To the contrary, microinteractions are necessary for the proper functioning of any app or device. And you can improve and refine them via tests and user input. The difference is that you are more testing the flow and structure than testing the concept.
Follow the research method known as the Lean Startup feedback loop of Build > Measure > Learn. Build the microinteraction to test it. Measure the design with a variety of quantitative and qualitative methods. Learn from an analysis of those findings. Then repeat. Use the research to confirm your decisions and ensure that the microinteraction is aligned with the end user’s needs.
The effort and cost of setting up and running a test session are generally very high, so microinteractions are often lumped together with other items tested for desktop software.
Diagnose The Issues With Microinteractions
Use the process described below as a starting point for testing microinteractions.
1. First of all, ask the users what they expect to achieve by using this microinteraction. Check whether they might need to learn anything before using this microinteraction, especially if they’ve never used anything similar before.
2. Allow them to use the microinteraction without your aid. Collect quantitative data in the real-time or immediately afterward.
3. Follow the users going through the microinteraction step-by-step. Hear their impressions and description of the choices they have made. See if the rules of microinteraction are obvious for participants, note any discrepancies.
4. Ask them, which data they would want the microinteraction to remember about them.
5. Finish by asking them to show one element you need to fix in this microinteraction.
This process permits you to uncover and diagnose any issues with the microinteraction. It validates general goals and wishes. Repeat this process at least twice, with two teams of users. Apply user feedback and findings analysis between units to revise your microinteraction.
How To Use Research Data
These are some quantitative data you can test:
· Completion rate;
· Duration of the microinteraction;
· Duration of specific steps;
· Number of steps;
· Number of clicks/ taps/ selects;
· Quantity of machine errors;
· Quantity of human errors.
You will revise the microinteraction and test it all over again to see if more improvements are necessary. Also: watch out for sample size. A small number of users could make something like an error or a preference appear a lot (or less) important than it is.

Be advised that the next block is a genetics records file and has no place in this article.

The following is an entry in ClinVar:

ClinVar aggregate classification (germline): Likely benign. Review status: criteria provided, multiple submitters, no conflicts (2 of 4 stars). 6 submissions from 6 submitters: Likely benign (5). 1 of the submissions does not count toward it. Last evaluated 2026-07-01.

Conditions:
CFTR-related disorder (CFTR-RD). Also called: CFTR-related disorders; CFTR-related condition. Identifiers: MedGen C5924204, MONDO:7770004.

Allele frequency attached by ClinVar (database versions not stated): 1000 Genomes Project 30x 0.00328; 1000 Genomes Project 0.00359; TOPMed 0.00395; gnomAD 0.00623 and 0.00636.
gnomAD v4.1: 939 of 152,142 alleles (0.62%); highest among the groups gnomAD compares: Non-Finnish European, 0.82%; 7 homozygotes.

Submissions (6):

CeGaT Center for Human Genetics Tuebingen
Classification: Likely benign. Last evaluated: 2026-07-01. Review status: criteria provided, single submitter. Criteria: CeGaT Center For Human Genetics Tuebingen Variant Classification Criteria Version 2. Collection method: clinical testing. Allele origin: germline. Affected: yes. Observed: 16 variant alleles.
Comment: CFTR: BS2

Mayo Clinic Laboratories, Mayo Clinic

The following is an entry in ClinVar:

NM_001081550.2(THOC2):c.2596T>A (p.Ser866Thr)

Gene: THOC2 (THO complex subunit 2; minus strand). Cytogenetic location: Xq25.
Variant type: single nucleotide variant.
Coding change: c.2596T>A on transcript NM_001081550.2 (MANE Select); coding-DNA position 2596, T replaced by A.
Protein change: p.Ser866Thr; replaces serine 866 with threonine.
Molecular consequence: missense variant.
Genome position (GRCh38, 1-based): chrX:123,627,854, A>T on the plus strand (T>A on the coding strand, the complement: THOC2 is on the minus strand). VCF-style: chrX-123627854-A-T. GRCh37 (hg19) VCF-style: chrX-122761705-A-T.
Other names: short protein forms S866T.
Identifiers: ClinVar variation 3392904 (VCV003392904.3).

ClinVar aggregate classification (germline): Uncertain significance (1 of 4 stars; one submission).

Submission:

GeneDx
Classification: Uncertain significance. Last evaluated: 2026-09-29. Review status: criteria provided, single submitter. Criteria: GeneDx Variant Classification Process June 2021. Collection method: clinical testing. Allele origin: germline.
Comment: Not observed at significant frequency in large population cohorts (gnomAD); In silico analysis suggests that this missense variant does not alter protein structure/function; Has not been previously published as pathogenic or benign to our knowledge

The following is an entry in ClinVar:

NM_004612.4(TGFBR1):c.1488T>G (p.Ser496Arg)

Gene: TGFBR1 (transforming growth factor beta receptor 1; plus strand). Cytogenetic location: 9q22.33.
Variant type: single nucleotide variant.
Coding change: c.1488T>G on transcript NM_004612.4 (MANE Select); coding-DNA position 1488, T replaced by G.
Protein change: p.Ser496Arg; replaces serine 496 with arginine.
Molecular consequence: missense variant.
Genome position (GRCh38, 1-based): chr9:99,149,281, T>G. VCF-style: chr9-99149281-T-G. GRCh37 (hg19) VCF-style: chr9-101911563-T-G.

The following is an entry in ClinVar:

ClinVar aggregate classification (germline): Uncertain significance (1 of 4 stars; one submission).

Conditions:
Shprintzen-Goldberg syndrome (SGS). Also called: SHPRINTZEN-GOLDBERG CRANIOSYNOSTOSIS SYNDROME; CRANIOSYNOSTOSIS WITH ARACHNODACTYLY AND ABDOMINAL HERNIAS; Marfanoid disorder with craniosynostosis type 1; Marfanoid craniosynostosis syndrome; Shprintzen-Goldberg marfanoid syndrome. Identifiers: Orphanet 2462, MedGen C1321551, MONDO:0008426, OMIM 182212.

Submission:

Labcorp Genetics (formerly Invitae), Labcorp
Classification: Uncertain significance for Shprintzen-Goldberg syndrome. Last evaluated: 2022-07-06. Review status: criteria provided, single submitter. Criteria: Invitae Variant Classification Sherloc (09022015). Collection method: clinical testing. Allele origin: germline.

The statistical significance certainly doesn’t mean there is practical significance. The most vital lesson about using data in the design process is this: it can’t design for you. Research data needs an individual to interpret it, and then place it into the context. Data can rarely tell you why something is going on.
Why would you ever ditch the data? For example, most online advertising isn’t clicked. In case you get a 0.5% clickthrough rate, you’re doing okay. So should we put off all online ads, since they are so rarely used? 99.9% of users will agree (the other 0.1% of people work for advertising agencies). But removing advertising would mean getting rid of the website itself, as there would be no cash to operate it. You can’t listen to the data exclusively due to the fact that the data doesn’t include the broader context. The business, the organizational environment and the user base are more than simply numbers in the Excel tables. Data should be an input to your decision making. But don’t let the data decide alone.
Importance Of Microinteractions For Your Product UX
Microinteractions improve the UX of your product and help users remember your brand. They make digital experiences not only easy, but also engaging. Thinking about small details demonstrates that some attention has been paid to the users and their needs. And this is exactly what they want to feel. Through microinteractions, you can improve people’s lives. And above all, stay ahead of the curve in the fast-paced web development industry.
This article originally posted on Product Tribe blog.
Published at DZone with permission of Sergey Gladkiy . See the original article here.